Abstract

http://ssrn.com/abstract=1923924
 


 



Mental Health Professionals and Affirmative Applications for Immigration Benefits: A Critical Review of Administrative Appeals Office Cases Involving Extreme Hardship and Mental Harm


Virgil Wiebe


University of St. Thomas School of Law (Minnesota)

Sarah S. Brenes


University of St. Thomas - School of Law (Minnesota)

April 1, 2011

Immigration Briefings, No. 11-04
U of St. Thomas Legal Studies Research Paper No. 11-27

Abstract:     
Mental health professionals and mental health determinations have long played a role in the creation and interpretation of immigration law. We narrow our focus here to the Administrative Appeals Office (AAO) and how it views the contributions of mental health professionals in two areas of adjudication: hardship cases (specifically hardship waivers based on family relationships, and trafficking cases) and mental harm cases (Violence Against Women Act claims and victim of crime visas (U visas)).

We discuss the “textbook” differences between forensic assessments and reports based on therapeutic relationships. A close reading of AAO cases reveals that the line between formal forensic evaluation and therapeutic reports is often blurred. Adjudicators are after facts and information, and are not concerned with whether a report is called “forensic” or “therapeutic.” Perhaps ironically, reports created for the purposes of litigation by assessors attempting to adhere to more objective standards may well be given less weight by the AAO than reports by therapists.

In the upside down world of immigration adjudication, AAO decisions often give short shrift to stand-alone forensic evaluations, particularly when there is (1) no evidence of therapy either by the assessor or someone else and/or (2) the assessment is based only upon an intake from the subject in a single, short session. The whiff of secondary gain often overpowers the force of professional opinion. We can understand the desire of adjudicators to rely on contemporaneous therapy notes or on reports written by therapists with ongoing client relationships. We nonetheless point out the shortcomings of such a preference.

Our article not only analyzes case law, but provides practical tips to both attorneys and mental health professionals working with applicants for immigration benefits.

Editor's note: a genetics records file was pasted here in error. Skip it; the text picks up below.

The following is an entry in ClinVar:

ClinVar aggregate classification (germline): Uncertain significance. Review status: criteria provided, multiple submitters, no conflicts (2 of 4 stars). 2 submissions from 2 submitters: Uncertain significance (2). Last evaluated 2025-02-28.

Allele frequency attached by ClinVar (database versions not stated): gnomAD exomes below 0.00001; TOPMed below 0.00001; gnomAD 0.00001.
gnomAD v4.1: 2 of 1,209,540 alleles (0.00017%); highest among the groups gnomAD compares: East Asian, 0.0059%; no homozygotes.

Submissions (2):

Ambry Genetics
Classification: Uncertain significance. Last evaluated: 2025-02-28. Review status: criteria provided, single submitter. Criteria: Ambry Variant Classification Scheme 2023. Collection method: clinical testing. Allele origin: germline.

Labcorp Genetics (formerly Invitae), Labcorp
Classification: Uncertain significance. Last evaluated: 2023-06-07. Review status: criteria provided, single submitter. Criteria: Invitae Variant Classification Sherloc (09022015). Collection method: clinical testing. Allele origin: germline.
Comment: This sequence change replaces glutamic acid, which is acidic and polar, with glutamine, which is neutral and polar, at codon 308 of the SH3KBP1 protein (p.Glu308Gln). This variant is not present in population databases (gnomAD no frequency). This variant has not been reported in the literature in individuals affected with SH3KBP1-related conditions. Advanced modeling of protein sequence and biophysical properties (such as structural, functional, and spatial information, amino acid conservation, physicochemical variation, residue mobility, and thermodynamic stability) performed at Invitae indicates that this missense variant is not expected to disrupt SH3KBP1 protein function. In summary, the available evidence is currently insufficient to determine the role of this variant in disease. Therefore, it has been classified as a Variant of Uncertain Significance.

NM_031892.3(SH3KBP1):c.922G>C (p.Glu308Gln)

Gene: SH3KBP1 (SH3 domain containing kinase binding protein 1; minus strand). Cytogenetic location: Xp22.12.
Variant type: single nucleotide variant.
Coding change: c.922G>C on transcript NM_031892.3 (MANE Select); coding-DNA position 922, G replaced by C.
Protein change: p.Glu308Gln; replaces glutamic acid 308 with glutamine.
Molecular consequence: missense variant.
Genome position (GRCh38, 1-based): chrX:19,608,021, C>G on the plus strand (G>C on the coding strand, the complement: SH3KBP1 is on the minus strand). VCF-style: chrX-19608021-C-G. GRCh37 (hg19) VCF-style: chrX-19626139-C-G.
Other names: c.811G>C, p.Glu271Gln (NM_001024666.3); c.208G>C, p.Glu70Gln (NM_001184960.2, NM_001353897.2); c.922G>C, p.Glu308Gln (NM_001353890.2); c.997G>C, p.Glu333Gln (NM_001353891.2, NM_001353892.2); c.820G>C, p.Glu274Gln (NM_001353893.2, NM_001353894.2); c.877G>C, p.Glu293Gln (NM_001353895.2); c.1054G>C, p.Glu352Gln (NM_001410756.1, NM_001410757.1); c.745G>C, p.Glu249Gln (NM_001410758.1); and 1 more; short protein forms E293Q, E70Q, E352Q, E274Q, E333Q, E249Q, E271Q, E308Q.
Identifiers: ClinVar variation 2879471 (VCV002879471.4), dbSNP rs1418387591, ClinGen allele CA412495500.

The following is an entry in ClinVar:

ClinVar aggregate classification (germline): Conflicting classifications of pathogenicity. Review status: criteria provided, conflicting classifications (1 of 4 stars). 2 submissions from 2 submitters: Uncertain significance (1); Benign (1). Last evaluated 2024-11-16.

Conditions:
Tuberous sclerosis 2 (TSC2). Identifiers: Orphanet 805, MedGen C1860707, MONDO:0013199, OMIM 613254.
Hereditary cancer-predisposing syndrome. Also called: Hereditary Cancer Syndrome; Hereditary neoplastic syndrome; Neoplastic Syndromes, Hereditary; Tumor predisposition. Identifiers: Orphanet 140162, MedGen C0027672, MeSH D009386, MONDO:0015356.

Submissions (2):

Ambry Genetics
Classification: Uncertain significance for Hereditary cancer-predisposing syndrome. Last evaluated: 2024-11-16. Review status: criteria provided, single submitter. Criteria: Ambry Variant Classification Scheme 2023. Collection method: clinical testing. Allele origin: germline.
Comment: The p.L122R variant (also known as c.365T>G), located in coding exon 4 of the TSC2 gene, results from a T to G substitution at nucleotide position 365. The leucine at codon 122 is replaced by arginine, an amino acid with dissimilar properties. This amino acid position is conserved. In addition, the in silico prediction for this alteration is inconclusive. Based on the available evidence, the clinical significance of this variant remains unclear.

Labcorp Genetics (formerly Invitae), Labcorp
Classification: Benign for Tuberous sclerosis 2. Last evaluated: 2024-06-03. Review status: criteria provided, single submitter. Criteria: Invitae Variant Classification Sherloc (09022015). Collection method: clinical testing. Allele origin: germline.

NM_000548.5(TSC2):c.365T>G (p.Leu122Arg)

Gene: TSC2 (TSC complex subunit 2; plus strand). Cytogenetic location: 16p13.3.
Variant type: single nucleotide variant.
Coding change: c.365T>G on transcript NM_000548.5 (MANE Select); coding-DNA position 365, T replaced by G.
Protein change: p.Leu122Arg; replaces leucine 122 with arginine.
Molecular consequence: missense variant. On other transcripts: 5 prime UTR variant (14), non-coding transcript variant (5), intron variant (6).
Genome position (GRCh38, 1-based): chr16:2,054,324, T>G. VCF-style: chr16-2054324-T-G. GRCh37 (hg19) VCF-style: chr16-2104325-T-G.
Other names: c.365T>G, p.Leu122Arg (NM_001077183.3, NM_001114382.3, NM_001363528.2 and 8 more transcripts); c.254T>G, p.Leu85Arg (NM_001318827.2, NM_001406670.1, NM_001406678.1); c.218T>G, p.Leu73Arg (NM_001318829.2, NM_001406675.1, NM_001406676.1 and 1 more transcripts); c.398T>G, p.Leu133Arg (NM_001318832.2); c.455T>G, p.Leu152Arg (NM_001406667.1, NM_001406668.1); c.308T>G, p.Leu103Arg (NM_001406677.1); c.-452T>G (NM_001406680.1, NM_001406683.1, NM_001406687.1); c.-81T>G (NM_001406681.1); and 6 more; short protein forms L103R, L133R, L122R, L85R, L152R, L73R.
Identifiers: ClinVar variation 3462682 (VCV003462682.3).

This article “Mental Health Professionals and Affirmative Applications for Immigration Benefits: A Critical Review of Administrative Appeals Office Cases Involving Extreme Hardship And Mental Harm,” 11-04 Immigration Briefings 1 (Apr. 2011), (c) 2011 Thomson Reuters, is posted with Thomson Reuter’s permission. For additional information on Immigration Briefings, visit http://west.thomson.com/immigration-briefings/5086/15867088/productdetail.

Number of Pages in PDF File: 37

Keywords: Immigration, Mental Health, Administrative Appeals Office, Psychologists, Social Workers, Medical Doctors, Extreme Hardship, Human Trafficking, Crime Victims, Violence Against Women Act, Expert Witnesses, Expert Testimony, Mental Harm

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Date posted: September 8, 2011  

Suggested Citation

Wiebe, Virgil and Brenes, Sarah S., Mental Health Professionals and Affirmative Applications for Immigration Benefits: A Critical Review of Administrative Appeals Office Cases Involving Extreme Hardship and Mental Harm (April 1, 2011). Immigration Briefings, No. 11-04; U of St. Thomas Legal Studies Research Paper No. 11-27. Available at SSRN: http://ssrn.com/abstract=1923924

Contact Information

Virgil Wiebe (Contact Author)
University of St. Thomas School of Law (Minnesota) ( email )
MSL 400, 1000 La Salle Avenue
Minneapolis, MN Minnesota 55403-2005
United States
Sarah S. Brenes
University of St. Thomas - School of Law (Minnesota) ( email )
MSL 400, 1000 La Salle Avenue
Minneapolis, MN Minnesota 55403-2005
United States

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